Sunday, 4th April 1841. Parkfield A day of exquisite warmth and beauty. A very small party at the reading on deck; being the last day on board, I wished to take a sketch of the coast and attempted, but had no pleasure or success in it, feeling it to be an undesirable occupation for the day.
Monday, 5th April 1841. Australind
Papa was so discomposed at our decision not to accompany him to the encampment this morning, that at the expense of a great deal of exertion we resolved to go up at 1 o'clock, and about 34 past 1 we took leave of our kind friends the Whitesides and the barque Parkfield. Although exulting in the joy of getting ashore, my spirits forsook me at last; the remembrance of the first time I saw the ship, with whom and with what feelings, with the train of thoughts accompanying a review of the past, ran through my mind. I felt an oppression of spirit which I could not throw off, during our calm and scorching row and sail up the estuary. I made an effort to be chatty, but was silent; the last view of the Parkfield awakened too much thought and feeling. [55]

I here transcribe a letter I wrote to dear Waller this night: Tent, Australind
5th April 1841 I must attempt before I lie down for the first time in the bush, to give you some description of the picturesque romantic scenes in which we are now engaged. We have just made our beds on the ground, arranged our tent for the night, and with the moon shining brightly through the canvas over head, solemn stillness reigning around, except when broken by the merry laugh of gentlemen encamped round a log fire, the chirping of the grasshoppers and now and then the breaking of a wave upon the distant shore. You may fancy Mary and myself kneeling at a table we have rigged up in the centre of our abode, alternately writing and talking over this strange page in our history. Papa with a party of young men came hither this morning and left Mary and me to follow with a boat load of goods &c later in the day. Mr Eliot and Mr Stirling went on board the Parkfield just as we were going and insisted upon taking us up in their boat, a proposition we readily agreed to rather than commit ourselves to the care of Dr Carpenter. We sailed almost all the way up this beautiful estuary, under a sky of surpassing beauty, the heat intense and scarcely a breath of wind. On arriving, we found our tent erected and two or 3 others scattered about, on the slope of a deep declivity a few hundred yards from the waterside, commanding a lovely view, surrounded by beautiful trees, but in a state of charming confusion, the sand, ankle deep, almost the only floor.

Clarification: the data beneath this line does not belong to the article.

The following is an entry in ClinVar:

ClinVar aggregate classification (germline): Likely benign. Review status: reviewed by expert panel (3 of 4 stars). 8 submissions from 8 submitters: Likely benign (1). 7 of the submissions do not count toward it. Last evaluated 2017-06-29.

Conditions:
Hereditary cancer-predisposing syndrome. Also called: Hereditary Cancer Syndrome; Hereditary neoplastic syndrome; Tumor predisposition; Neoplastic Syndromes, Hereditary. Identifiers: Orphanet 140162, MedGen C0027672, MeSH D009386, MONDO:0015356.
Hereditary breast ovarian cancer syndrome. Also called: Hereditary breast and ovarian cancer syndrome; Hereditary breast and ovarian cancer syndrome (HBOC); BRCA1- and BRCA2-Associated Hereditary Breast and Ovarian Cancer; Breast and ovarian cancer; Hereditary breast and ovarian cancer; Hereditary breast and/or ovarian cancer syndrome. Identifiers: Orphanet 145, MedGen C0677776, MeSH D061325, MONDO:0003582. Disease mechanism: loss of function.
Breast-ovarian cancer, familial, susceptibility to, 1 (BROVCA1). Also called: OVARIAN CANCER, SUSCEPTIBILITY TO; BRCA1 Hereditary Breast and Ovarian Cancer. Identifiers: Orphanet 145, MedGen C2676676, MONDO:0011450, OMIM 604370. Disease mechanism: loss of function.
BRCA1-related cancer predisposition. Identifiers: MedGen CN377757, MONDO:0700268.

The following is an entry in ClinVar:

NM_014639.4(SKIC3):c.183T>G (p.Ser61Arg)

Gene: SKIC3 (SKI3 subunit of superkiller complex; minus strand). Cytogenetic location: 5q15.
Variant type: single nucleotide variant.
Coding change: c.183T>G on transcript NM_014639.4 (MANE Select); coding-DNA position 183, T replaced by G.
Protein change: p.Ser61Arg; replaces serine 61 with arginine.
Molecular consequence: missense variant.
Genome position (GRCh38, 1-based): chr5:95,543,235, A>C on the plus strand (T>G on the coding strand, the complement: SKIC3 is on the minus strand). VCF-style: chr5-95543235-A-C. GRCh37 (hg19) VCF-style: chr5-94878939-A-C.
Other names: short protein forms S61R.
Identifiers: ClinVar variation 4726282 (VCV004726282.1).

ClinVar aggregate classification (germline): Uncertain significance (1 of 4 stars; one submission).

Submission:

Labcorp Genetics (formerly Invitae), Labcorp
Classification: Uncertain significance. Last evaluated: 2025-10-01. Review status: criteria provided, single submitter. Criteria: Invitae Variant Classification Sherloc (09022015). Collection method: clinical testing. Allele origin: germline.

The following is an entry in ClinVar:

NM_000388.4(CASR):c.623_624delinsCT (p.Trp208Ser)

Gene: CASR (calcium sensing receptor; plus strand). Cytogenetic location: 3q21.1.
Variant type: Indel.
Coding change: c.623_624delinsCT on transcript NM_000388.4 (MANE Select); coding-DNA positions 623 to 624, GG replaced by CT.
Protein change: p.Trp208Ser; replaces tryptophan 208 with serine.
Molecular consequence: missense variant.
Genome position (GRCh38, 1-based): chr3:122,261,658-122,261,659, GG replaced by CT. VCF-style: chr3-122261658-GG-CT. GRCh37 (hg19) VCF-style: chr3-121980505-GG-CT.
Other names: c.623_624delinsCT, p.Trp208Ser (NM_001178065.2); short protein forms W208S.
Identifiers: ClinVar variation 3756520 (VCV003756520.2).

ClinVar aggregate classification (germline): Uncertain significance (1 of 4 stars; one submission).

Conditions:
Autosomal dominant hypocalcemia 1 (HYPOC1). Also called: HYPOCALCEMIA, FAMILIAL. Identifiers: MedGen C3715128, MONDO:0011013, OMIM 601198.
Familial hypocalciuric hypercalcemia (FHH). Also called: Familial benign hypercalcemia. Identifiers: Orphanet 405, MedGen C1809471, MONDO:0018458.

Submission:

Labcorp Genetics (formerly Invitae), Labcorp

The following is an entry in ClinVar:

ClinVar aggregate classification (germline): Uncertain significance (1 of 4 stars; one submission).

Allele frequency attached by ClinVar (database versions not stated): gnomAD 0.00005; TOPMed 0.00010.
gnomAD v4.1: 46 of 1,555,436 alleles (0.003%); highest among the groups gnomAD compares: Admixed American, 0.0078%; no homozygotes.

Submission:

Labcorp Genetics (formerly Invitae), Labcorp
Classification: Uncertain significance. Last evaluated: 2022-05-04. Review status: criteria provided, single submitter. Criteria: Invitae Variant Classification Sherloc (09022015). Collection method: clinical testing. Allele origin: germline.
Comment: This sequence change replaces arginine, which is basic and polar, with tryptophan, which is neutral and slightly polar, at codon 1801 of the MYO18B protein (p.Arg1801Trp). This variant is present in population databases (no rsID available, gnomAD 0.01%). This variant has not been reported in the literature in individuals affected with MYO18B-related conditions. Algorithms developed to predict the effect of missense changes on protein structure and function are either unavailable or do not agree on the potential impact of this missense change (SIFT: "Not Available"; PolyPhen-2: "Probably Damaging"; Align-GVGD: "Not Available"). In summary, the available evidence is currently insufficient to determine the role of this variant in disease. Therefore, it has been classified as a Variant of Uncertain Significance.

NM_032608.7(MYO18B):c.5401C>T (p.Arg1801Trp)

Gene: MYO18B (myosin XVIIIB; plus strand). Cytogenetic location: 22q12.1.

Our kind friends Mr E. and S. insisted upon getting everything to rights. We all went to work under a scorching sun to cut rushes for the carpet, turned everything out; they then spread them, arranged this table which with a nice English cover gives an air of comfort to the apartment; put up books; in fact, in the course of an hour or two we found ourselves in order. Mrs Austen then kindly came from her settlement with a loaf of bread and cold meat, a most acceptable present after the labours of the day.